/ Published April 11, 2011
Leathernecks: An Illustrated History of the United States Marine Corps by Merrill L. Bartlett and Jack Sweetman. Naval Institute Press, 2008, 479 pp.
Leathernecks is a comprehensive and marvelously illustrated account of the history of the United States Marine Corps. Its authors, award-winning military historians Merrill L. Bartlett and Jack Sweetman, examine the personalities and events that have shaped the Corps over its 235-year history, from the service’s inception in 1775 through its most recent operations in Iraq and Afghanistan.
Bartlett and Sweetman begin their story not in the legendary Tun Tavern in Philadelphia but, interestingly, in the village of Passamaquoddy, Nova Scotia. In November 1775, the citizens of that remote Canadian town sent a petition to the Continental Congress in Philadelphia requesting “to be admitted into the association of North Americans, for the preservation of their rights and liberties” (p. 13). Despite its appeal, the idea of liberating Passamaquoddy was quickly overshadowed by the prospect of capturing the nearby British naval base in Halifax. Thus, Congress recommended that Gen George Washington conduct an amphibious operation on the coast of Nova Scotia, “that two battalions of Marines be raised” from among his forces, and “that they be distinguished by the names of the first & second battalions of American Marines” (p. 14). Washington wisely rejected the scheme. At the time, his nascent army was fully occupied with the investment of Boston, and he could ill afford the loss of two battalions. Nevertheless, Congress decided to raise the Continental Marines separately from the army and began appointing officers in Philadelphia.
This little-known account of the Marines’ founding is but one of the many nuggets in this veritable gold mine of interesting information. Through a concise and lively narrative, the authors relate numerous anecdotes from the Corps’s past while providing a comprehensive organizational and operational history of the service. They examine the development of the Corps through the Revolution, detailing the Marines’ first amphibious landing at Hog Island in the Bahamas as well as their role as ships’ troops serving in every major naval engagement of the war. They go on to examine the service’s activities during the Quasi-War with France and the First Barbary War. During the latter conflict, Lt Presley O’Bannon and seven other Marines carried the American flag to the shores of Tripoli—an event later memorialized in the Marine Corps Hymn.
The leathernecks—so named because of the broad leather stocks that Marines wore for protection against sword slashes—would go on to serve heroically at sea and on land during the War of 1812, the Seminole War, and the Mexican War. The Corps was not immune to the sectional tensions that would eventually lead to the Civil War in 1861. Of the 63 officers on active service, 20 would resign their commissions at the outbreak of that war, many to accept commissions in the new “grayback” Marine Corps of the Confederacy. Both corps saw considerable action during the conflict, for the most part aboard ship but also at the First Battle of Bull Run and the Battle of Drewy’s Bluff. Bartlett and Sweetman do an admirable job of detailing these events, particularly in shedding light on the organization and operations of the Confederate Marines as well as the many amphibious operations conducted by the USMC across the globe during the nineteenth century.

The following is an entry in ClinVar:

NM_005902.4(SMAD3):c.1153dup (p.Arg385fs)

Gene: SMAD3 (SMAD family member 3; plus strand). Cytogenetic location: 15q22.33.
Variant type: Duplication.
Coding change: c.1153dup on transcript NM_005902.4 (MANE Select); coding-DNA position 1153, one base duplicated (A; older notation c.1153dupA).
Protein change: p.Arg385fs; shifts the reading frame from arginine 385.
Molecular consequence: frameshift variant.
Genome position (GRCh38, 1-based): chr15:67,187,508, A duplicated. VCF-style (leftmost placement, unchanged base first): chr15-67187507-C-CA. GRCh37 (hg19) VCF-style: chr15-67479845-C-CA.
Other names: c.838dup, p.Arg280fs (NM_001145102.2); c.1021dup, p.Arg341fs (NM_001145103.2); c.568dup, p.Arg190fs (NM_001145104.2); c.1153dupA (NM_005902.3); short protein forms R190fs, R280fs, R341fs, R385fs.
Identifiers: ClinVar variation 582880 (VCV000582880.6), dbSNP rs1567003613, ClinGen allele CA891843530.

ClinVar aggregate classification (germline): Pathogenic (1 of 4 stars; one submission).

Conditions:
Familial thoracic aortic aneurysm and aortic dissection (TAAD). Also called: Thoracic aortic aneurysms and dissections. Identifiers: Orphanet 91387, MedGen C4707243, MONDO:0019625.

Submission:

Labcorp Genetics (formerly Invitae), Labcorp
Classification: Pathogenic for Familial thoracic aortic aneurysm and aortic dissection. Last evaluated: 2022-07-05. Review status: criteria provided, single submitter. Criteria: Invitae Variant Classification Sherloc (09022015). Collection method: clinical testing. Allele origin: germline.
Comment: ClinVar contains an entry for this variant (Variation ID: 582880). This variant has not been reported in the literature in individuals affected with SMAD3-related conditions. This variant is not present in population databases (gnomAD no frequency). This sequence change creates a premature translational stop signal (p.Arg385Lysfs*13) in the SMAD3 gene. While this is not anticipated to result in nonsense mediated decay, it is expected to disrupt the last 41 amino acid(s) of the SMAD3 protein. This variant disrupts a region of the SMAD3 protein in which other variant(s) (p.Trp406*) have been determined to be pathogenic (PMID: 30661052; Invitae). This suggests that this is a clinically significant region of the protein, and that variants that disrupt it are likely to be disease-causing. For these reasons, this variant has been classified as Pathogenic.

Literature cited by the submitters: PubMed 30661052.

Looming large over the second half of the book is the Corps’s service in the world wars. During World War I, the Marine “Devil Dogs” in France served with the Army’s Second Infantry Division, most conspicuously at the Battle of Belleau Wood near the Marne River. The authors do justice to World War II, perhaps the “Golden Age” of amphibious warfare and an important era in Marine history. They develop a clear analysis of how amphibious techniques evolved in this period with masterful retellings of the epic Pacific battles—Guadalcanal, Peleliu, and Iwo Jima, to name just a few—now firmly entrenched in Marine Corps lore.
The last four chapters of the book cover the time between the beginning of the Korean War and 2008. Bartlett and Sweetman consider such well-known battles as the Chosin Reservoir and Khe Sanh in addition to lesser-known events such as Capt John Ripley’s heroism at the Dong Ha bridge in central Vietnam and the disastrous Mayaguez incident. The final chapter thoughtfully analyzes the Corps’s many recent contributions to the war on terror, from the first F/A-18 air strikes in Afghanistan to pitched infantry battles in Iraq.
The authors make use of numerous primary and secondary sources to document their work, and they provide a sample of these sources in a comprehensive “Suggestions for Further Reading” section. This leads to what is perhaps the work’s only weak spot: the absence of citations and a complete bibliography, both of which would be useful to other researchers. Nevertheless, the strengths of the book are many, including its high-quality scholarship and excellent writing, as well as the numerous full-color illustrations—112 in all. Additionally, Leathernecks is populated with over 140 photographs and 30 detailed maps. In short, the book is a masterpiece of visual and written history. Bartlett and Sweetman have produced a genuinely important book that will be a valuable addition to the bookshelf of anyone interested in the history of the United States Marine Corps.
Lt Col Rick Spyker, USAF
Maxwell AFB, Alabama
"The views expressed are those of the author(s) and do not reflect the official policy or position of the US government or the Department of Defense."